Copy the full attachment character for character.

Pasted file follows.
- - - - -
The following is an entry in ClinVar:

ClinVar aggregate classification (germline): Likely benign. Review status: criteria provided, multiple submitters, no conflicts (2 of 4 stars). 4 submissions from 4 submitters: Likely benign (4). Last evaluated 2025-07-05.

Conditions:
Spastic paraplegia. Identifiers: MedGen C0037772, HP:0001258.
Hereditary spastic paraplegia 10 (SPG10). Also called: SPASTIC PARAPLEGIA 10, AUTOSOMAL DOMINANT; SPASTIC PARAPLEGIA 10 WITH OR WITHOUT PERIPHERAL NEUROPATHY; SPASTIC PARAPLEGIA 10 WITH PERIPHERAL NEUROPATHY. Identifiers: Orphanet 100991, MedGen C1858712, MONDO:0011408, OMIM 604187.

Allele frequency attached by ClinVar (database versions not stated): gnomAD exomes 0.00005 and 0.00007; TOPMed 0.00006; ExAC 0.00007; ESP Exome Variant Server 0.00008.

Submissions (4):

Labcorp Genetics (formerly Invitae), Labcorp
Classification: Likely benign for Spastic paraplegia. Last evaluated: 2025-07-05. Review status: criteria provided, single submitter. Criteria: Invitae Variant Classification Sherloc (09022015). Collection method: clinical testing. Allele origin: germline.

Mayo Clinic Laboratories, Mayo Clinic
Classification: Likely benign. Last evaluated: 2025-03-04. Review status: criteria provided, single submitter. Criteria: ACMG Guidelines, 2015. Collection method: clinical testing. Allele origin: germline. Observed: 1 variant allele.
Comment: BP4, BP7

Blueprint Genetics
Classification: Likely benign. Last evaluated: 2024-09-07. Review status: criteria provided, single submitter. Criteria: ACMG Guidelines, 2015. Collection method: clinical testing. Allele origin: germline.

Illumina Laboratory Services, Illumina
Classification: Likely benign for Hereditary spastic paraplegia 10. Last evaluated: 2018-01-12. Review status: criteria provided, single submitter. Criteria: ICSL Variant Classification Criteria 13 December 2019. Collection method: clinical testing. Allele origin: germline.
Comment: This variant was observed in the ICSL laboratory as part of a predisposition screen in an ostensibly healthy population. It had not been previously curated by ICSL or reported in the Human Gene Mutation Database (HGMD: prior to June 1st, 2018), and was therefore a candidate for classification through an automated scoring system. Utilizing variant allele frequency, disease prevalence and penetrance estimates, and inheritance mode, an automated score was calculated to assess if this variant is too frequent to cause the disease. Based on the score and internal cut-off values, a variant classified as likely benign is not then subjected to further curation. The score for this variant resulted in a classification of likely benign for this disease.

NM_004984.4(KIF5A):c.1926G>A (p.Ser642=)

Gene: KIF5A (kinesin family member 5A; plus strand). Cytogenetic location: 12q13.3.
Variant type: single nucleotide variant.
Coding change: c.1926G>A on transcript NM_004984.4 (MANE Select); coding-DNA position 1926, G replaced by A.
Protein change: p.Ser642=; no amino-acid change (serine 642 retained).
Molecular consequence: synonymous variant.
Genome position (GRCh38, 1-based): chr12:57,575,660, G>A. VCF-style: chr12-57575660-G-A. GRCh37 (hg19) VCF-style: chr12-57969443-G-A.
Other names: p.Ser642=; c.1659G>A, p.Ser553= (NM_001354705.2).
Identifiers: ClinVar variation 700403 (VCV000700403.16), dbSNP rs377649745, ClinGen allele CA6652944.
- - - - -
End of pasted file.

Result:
The following is an entry in ClinVar:

ClinVar aggregate classification (germline): Likely benign. Review status: criteria provided, multiple submitters, no conflicts (2 of 4 stars). 4 submissions from 4 submitters: Likely benign (4). Last evaluated 2025-07-05.

Conditions:
Spastic paraplegia. Identifiers: MedGen C0037772, HP:0001258.
Hereditary spastic paraplegia 10 (SPG10). Also called: SPASTIC PARAPLEGIA 10, AUTOSOMAL DOMINANT; SPASTIC PARAPLEGIA 10 WITH OR WITHOUT PERIPHERAL NEUROPATHY; SPASTIC PARAPLEGIA 10 WITH PERIPHERAL NEUROPATHY. Identifiers: Orphanet 100991, MedGen C1858712, MONDO:0011408, OMIM 604187.

Allele frequency attached by ClinVar (database versions not stated): gnomAD exomes 0.00005 and 0.00007; TOPMed 0.00006; ExAC 0.00007; ESP Exome Variant Server 0.00008.

Submissions (4):

Labcorp Genetics (formerly Invitae), Labcorp
Classification: Likely benign for Spastic paraplegia. Last evaluated: 2025-07-05. Review status: criteria provided, single submitter. Criteria: Invitae Variant Classification Sherloc (09022015). Collection method: clinical testing. Allele origin: germline.

Mayo Clinic Laboratories, Mayo Clinic
Classification: Likely benign. Last evaluated: 2025-03-04. Review status: criteria provided, single submitter. Criteria: ACMG Guidelines, 2015. Collection method: clinical testing. Allele origin: germline. Observed: 1 variant allele.
Comment: BP4, BP7

Blueprint Genetics
Classification: Likely benign. Last evaluated: 2024-09-07. Review status: criteria provided, single submitter. Criteria: ACMG Guidelines, 2015. Collection method: clinical testing. Allele origin: germline.

Illumina Laboratory Services, Illumina
Classification: Likely benign for Hereditary spastic paraplegia 10. Last evaluated: 2018-01-12. Review status: criteria provided, single submitter. Criteria: ICSL Variant Classification Criteria 13 December 2019. Collection method: clinical testing. Allele origin: germline.
Comment: This variant was observed in the ICSL laboratory as part of a predisposition screen in an ostensibly healthy population. It had not been previously curated by ICSL or reported in the Human Gene Mutation Database (HGMD: prior to June 1st, 2018), and was therefore a candidate for classification through an automated scoring system. Utilizing variant allele frequency, disease prevalence and penetrance estimates, and inheritance mode, an automated score was calculated to assess if this variant is too frequent to cause the disease. Based on the score and internal cut-off values, a variant classified as likely benign is not then subjected to further curation. The score for this variant resulted in a classification of likely benign for this disease.

NM_004984.4(KIF5A):c.1926G>A (p.Ser642=)

Gene: KIF5A (kinesin family member 5A; plus strand). Cytogenetic location: 12q13.3.
Variant type: single nucleotide variant.
Coding change: c.1926G>A on transcript NM_004984.4 (MANE Select); coding-DNA position 1926, G replaced by A.
Protein change: p.Ser642=; no amino-acid change (serine 642 retained).
Molecular consequence: synonymous variant.
Genome position (GRCh38, 1-based): chr12:57,575,660, G>A. VCF-style: chr12-57575660-G-A. GRCh37 (hg19) VCF-style: chr12-57969443-G-A.
Other names: p.Ser642=; c.1659G>A, p.Ser553= (NM_001354705.2).
Identifiers: ClinVar variation 700403 (VCV000700403.16), dbSNP rs377649745, ClinGen allele CA6652944.